Vintage jewellery is a collectible commodity, and is therefore valuable to a great many. This type of jewellery, as crafted from cheap materials and counterfeit jewels, is classified separately from fine jewellery. Even if available at a more affordable price, rare and high-quality parts can sell for thousands of dollars.
You will love using various vintage pieces and be well prepared to judge the potentiality and historic importance of differing types of costume pieces by understanding the designs, pieces and designers known for every decade.
Vintage Costume Jewelry from the 1920s
The Roaring Twenties were an age of radical changes in politics and society that introduced new obsession with costumes. The nation’s income has more than doubled in this decade and consumerism has been put more emphasis than ever. These changes influenced the way women looked and dressed at the time, and influenced their choices in mode.
Women started wearing hair bobbing in the 1920’s, providing the ideal excuse to show declarational earrings. Long, hanging necklaces became fashionable that enhanced the wearer’s neck. During this time, Pearls also came in trend.
Vintage Costume Jewelry from the 1930s
The effect of the Great Depression on retailer disposable revenues in the 1930s made costume jewellery a requirement. Most women were no longer able to routinely purchase new clothing and started relying on accessories to improve their appearance. More concentration on accessorising urged jewellery manufacturers to start playing with new pieces. This led to the development of the dress clip that soon became the most important gem of the decade.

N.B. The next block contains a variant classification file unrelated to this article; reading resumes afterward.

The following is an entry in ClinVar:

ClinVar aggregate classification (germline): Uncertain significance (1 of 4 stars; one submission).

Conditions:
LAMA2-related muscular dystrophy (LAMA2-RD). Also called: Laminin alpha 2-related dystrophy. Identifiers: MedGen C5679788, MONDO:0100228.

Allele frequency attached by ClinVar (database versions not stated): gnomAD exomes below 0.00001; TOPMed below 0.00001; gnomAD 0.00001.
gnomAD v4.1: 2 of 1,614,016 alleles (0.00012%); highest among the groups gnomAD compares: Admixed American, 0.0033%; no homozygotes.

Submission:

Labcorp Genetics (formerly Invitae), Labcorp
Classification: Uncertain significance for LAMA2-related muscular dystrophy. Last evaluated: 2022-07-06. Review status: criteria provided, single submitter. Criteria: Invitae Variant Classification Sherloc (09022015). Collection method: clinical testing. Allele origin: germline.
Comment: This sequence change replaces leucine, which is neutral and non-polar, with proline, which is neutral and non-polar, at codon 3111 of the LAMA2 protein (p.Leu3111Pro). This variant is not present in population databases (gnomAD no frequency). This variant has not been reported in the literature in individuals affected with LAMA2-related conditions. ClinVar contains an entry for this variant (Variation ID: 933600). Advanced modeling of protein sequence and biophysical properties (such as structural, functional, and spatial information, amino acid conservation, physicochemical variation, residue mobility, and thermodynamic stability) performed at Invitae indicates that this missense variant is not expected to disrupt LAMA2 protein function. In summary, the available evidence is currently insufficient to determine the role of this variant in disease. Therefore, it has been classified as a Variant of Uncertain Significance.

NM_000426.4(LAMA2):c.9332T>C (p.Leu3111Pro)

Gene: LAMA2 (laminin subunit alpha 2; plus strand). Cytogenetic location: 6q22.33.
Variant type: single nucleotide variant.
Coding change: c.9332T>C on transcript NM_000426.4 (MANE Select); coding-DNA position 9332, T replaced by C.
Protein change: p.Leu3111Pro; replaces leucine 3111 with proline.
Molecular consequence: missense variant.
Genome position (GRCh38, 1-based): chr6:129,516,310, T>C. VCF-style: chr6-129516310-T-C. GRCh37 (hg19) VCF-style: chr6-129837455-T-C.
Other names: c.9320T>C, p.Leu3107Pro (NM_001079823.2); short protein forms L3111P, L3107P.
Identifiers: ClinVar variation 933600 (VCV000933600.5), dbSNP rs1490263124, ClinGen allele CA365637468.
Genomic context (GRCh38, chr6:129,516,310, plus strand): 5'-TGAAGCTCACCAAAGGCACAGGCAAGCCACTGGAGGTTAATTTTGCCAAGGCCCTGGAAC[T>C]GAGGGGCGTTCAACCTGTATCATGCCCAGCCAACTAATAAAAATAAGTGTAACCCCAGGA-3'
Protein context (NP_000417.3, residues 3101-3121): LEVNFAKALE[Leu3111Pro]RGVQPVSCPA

In France, the double clip brooch was invented as fine jewellery and was patented in the United States. Coro acquired the patent rights in 1933 and in 1935 established the first Duettes. These pieces were often carried in pairs along the neckline or attached individually to the hats, bags and belts.
During the century, Cartier and other fine gems manufactured fruit and flowers’ baskets, known as fruit salads or tutti frutti. This led firms such as Coro, Trifari and Boucher to create lines which inspired them to produce glass molded with rubies, emeralds and saphirs in fine jewellery.
Vintage Costume Jewelry from the 1940s
The fighting had a major influence both on the designs of mode and jewellery when World War II began. In particular, dress trends were male and sensitive, while jewellery became a discreet feminine complement to the appearance.
Women put wide bracelets and big brooches along the shoulders of their garment during that time. Double-brooch clips were common but developed into asymmetric, three-dimensional bits from a geometric symmetric design.
The fact that sterling silver replaced basic metals because of wartime prohibitions was one of the major improvements in costumes. The war was also caused by a lack of seed pearls and turquoise, coral and jade imitation. In addition, wood, leather, Bakelite, lucite and plaster were all remarkable during this era.
The costume of jewellery has been around for almost 300 years, with the beginning of the 19th century, when gemstones experimented with cheap form of glass. Over the decades, the patterns of costume gems have changed as social and political movement’s change, which traditionally represents the broader tendencies of the world of fine gemstones.